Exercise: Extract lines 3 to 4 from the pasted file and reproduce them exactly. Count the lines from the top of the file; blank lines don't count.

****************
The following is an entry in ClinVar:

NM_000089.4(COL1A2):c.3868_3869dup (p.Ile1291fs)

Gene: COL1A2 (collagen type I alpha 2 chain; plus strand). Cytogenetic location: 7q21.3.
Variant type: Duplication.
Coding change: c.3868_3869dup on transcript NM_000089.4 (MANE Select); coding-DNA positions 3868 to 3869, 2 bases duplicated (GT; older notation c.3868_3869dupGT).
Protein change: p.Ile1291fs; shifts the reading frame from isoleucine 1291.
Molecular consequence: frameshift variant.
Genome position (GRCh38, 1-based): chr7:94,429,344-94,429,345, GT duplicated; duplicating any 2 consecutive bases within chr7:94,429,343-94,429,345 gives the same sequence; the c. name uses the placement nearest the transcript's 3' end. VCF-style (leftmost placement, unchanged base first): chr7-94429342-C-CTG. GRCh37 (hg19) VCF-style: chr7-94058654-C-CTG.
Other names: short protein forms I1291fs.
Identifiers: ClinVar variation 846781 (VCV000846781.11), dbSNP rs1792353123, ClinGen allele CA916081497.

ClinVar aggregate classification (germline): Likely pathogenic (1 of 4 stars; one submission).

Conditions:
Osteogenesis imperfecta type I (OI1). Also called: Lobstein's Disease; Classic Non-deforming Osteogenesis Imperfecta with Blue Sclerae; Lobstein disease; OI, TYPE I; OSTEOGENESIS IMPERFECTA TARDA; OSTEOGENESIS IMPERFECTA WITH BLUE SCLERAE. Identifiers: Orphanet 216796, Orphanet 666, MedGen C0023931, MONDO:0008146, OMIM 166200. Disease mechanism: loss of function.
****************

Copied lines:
Gene: COL1A2 (collagen type I alpha 2 chain; plus strand). Cytogenetic location: 7q21.3.
Variant type: Duplication.